Hope Returns for Linux Desktop

So you may be wondering why I care so much about finding the next generation desktop UI. I have expressed here my hope for Android and whether it works to bring the advances made in tablet UI design to the desktop. I have also expressed my dismay at how ugly, i.e. low usability, that the Linux desktop brings today. Windows 7 is fine but the underlying OS is not very good for developers needing the great tools that *nix brings. And that brings us to Mac.

Many have noticed how often you see developers using Macs. It seems to be the standard platform for the Android devs at Google. Many Eclipse developers are using them as evidenced by number of Apple logos on laptop lids you see looking out to the crowds at EclipseCon. The Mac seems to bring the best of both worlds to the developer, a great UI along with a powerful Unix operating system underneath.

But I have one problem with that. My employer won’t buy me a Mac, not many do. And I’m not willing to pay my own money to enter into the walled garden. My family is happy with their Windows PCs. It’s what they’re used to, and it runs the games they play. And I have more important things to spend money on.

So it all seemed like doom. The alternatives just weren’t there and my hopes seemed more like dreams. But something’s changed. Android does seem to be getting closer to the desktop as evidenced by the new tablet/netbook convertibles that are out and coming down the pipe. But the thing that has me excited actually is two advances in the last few months with Linux.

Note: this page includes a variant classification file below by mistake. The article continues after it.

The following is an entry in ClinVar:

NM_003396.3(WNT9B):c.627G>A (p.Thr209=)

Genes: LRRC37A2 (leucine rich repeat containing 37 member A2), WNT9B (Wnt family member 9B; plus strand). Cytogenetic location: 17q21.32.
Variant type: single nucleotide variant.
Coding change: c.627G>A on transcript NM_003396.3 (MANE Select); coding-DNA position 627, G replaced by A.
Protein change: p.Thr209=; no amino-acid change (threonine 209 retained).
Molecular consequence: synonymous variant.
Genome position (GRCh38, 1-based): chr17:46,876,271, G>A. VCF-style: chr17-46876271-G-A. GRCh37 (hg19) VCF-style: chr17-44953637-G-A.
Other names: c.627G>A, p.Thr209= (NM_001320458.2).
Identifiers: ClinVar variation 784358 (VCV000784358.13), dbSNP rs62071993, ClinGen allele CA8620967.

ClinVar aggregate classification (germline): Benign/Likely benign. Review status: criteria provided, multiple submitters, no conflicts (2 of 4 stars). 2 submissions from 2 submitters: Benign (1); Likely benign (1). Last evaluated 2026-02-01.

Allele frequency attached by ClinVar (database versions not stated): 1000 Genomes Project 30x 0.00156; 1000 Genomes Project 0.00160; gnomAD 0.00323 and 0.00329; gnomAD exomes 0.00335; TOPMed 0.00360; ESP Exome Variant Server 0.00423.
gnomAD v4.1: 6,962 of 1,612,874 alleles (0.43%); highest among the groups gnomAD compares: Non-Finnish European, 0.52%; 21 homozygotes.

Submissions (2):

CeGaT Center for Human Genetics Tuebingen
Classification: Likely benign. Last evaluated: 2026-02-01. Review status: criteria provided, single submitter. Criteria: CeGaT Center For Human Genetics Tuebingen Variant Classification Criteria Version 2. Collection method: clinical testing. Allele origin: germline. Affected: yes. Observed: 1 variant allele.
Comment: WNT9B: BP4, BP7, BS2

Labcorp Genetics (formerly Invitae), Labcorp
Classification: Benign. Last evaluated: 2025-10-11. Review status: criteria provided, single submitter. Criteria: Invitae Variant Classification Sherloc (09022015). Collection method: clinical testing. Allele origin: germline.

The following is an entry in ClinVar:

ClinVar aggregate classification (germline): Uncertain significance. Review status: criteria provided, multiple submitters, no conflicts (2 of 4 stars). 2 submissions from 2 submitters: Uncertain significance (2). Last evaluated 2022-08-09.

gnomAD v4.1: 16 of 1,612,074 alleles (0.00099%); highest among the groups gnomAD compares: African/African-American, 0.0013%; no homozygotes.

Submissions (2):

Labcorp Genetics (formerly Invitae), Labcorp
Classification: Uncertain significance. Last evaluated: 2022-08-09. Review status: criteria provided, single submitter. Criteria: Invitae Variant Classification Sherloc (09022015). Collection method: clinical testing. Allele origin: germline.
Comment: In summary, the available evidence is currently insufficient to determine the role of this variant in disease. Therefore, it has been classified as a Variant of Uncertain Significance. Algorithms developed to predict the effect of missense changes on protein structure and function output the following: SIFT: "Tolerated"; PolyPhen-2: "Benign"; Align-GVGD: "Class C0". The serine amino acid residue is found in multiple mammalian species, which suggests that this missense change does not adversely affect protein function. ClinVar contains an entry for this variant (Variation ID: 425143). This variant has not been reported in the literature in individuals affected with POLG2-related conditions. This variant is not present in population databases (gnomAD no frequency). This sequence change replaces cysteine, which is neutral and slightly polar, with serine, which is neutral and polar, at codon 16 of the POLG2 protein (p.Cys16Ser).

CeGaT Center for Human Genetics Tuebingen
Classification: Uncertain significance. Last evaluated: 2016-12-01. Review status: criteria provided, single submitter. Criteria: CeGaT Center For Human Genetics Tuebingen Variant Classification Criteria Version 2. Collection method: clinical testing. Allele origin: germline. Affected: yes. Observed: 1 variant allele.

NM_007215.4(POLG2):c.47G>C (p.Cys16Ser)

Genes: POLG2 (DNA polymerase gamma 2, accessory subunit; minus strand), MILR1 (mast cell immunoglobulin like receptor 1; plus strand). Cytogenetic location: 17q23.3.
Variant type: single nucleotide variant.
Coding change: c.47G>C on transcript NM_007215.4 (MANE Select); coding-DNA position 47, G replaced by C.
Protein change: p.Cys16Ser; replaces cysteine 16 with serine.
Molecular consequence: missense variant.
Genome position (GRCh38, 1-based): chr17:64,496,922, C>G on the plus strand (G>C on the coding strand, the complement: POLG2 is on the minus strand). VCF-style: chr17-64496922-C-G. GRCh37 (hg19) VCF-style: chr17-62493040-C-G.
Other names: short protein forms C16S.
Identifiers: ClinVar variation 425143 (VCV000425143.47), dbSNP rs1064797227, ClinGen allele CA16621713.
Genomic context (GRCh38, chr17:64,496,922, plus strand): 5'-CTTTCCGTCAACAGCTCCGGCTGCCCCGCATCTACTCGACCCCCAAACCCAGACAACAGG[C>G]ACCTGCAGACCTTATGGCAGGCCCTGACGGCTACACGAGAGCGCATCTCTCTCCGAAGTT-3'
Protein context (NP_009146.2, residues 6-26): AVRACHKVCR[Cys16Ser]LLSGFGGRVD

One, the Wayland display server seems to be gaining momentum. Or at least I’ve managed to build it and have seen it running. It throws away X, the bane of the Linux desktop experience, and replaces it with an OpenGL compositor. I expect that momentum to accelerate thanks to the second advance. And that is Qt 5 and it’s declaration of Wayland as one of it’s key target platforms. Combine that with graphics acceleration that becomes the heart of the Qt 5 architecture, I think the possibility now exists for a Linux desktop that looks as great as Mac and with the same *nix underpinnings. Perfect.

And with Qt’s use of declarative UI with JavaScript underpinnings, called QML, it should be easy to build a complete desktop environment. No Gnome. No KDE. Something new that gives us a new level of usability. My dreams are turning back into hope. Linux may just have it’s day yet. And developers will benefit.

Update: That reminds me, I think the Eclipse front end should be replaced with Qt 5. It runs everywhere Eclipse does. Now that would be something…